On Trying The Final Fantasy X Demo

I said yesterday that I would write today about my experience trying out the Final Fantasy X demo. And I will, but perhaps some background of my history with Final Fantasy first. And I’m going to want to point out how some things have changed, which will make more sense if you have some idea of what they’ve been changed from.

Back in college, a good friend of mine got into VII. Really got into VII, kept going on about how good it was. Sounded like there was a lot to it, but I didn’t have access to it at the time.

A few years later, I picked up a PlayStation second-hand. This was at the point where there were still PS1 games in the stores, but only just. I picked up VIII and IX new. I think Origins (I+II) and Anthology (IV+V in the European version, the Americans got stuck with V and VI and no IV PS release) may have been in the store, but I didn’t get them at that point, I did pick them, VI and VII up later (probably ebay). III was the only release from I-IX, that didn’t get a PS1 release anywhere.

I played lots of VIII and IX at that point. Didn’t finish them until much later. They were easy to play for days (maybe weeks) in spare time, but then I’d take a break, forget what happened, and find it easier to start over to remember the story, than to continue from where I left off…

VI I played through on the emulator, and I was multitasking while I did it, it was easier than going to the console and a dedicated screen.

A couple of years ago, a Nintendo DS was a family present, and one of the games that was also part of the family present, was III. So I did get to play through that one.

I’ve played some VII on-and-off with kids, on the emulator up here (I had them skip a part where Cloud goes into the mansion in drag).

I’ve played I, II, IV and V a little bit, mostly to test that they worked.

The stories take place on very different worlds. IX, getting back to the series’ roots, was more castles, villages, dragons and magic. VI had much more of a steampunk vibe, VII more cyberpunk. VIII is a bit more difficult to place, with mixed elements. There are significant parts with a sci-fi look.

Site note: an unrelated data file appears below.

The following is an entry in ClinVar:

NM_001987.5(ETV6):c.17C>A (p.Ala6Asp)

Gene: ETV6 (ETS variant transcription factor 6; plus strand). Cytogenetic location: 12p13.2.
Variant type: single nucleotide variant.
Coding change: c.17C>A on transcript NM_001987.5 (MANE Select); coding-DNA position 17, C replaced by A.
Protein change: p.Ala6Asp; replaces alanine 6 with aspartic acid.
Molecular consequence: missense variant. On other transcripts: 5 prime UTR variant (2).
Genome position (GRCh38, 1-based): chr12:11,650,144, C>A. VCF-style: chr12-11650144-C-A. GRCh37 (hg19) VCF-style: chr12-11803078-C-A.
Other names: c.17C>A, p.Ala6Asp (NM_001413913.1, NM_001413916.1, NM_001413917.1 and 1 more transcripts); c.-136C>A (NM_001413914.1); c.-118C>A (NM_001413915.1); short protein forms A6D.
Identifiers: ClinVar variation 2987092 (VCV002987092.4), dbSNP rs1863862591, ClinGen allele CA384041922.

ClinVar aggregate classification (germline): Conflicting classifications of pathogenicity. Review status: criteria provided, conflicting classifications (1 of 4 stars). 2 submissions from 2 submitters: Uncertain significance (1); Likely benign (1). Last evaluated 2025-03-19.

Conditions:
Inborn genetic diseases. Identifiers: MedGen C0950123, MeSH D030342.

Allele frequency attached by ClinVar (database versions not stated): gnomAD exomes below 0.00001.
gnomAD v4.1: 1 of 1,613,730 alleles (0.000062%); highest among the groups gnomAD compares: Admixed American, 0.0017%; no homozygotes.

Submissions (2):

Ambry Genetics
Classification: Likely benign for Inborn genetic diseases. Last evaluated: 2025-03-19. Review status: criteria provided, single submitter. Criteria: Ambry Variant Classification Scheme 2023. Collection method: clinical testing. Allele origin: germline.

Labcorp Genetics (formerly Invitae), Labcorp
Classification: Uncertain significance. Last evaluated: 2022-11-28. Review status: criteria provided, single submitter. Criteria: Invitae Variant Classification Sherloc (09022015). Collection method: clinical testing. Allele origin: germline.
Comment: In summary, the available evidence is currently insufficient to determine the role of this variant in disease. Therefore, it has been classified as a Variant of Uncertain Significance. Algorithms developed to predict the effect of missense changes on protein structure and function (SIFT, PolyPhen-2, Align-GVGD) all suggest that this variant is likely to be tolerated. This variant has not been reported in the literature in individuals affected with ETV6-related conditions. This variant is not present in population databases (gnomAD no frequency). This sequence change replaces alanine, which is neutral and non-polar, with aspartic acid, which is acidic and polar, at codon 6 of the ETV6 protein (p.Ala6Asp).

The stories might, in some cases start fairly small – IX starts with a theater troupe on a mission to kidnap a princess, VIII starts with Squall having to pass a couple of tests of his ability as a warrior. The characters soon get swept up into a much larger, world-threatening story. In VIII, a sorceress from the past wants to compress all time to take control of it. In VII, we find out pretty quickly that the life is being sucked out of the planet, to meet energy demand. In IX, someone’s trying to fuse the planet with its dead twin, which will turn out catastrophic for everyone we care about.

There are many common elements through the games, that are sometimes implemented differently. Armour generally works out fairly similarly. You tend to start with something like leather armour, and work your way up throughout the game. Your characters often have job classes: something warrior/knight-ish, something leaning in the healing direction (usually a White Mage), something to cast more harmful spells on your enemies (often a Black Mage). Thief. Some games (III, V) you can choose, some (IX) you can’t.

Magic varies wildly: in III you buy magic from shops throughout the world, and it comes in different levels. Each character has 3 magic slots for each level. It also comes in White, Black and Grey varieties. Some job classes might not be able to use all colours, some might not be able to use any. In VIII, you draw magic from draw points or enemies, and you can plain cast it in battle, but there’s more benefit to “junctioning” it to various character statistics, such as Hit Points, Strength, and a bunch of others. VII, various materia (including magic), you link with slots on your weapons, to make your fighting more effective.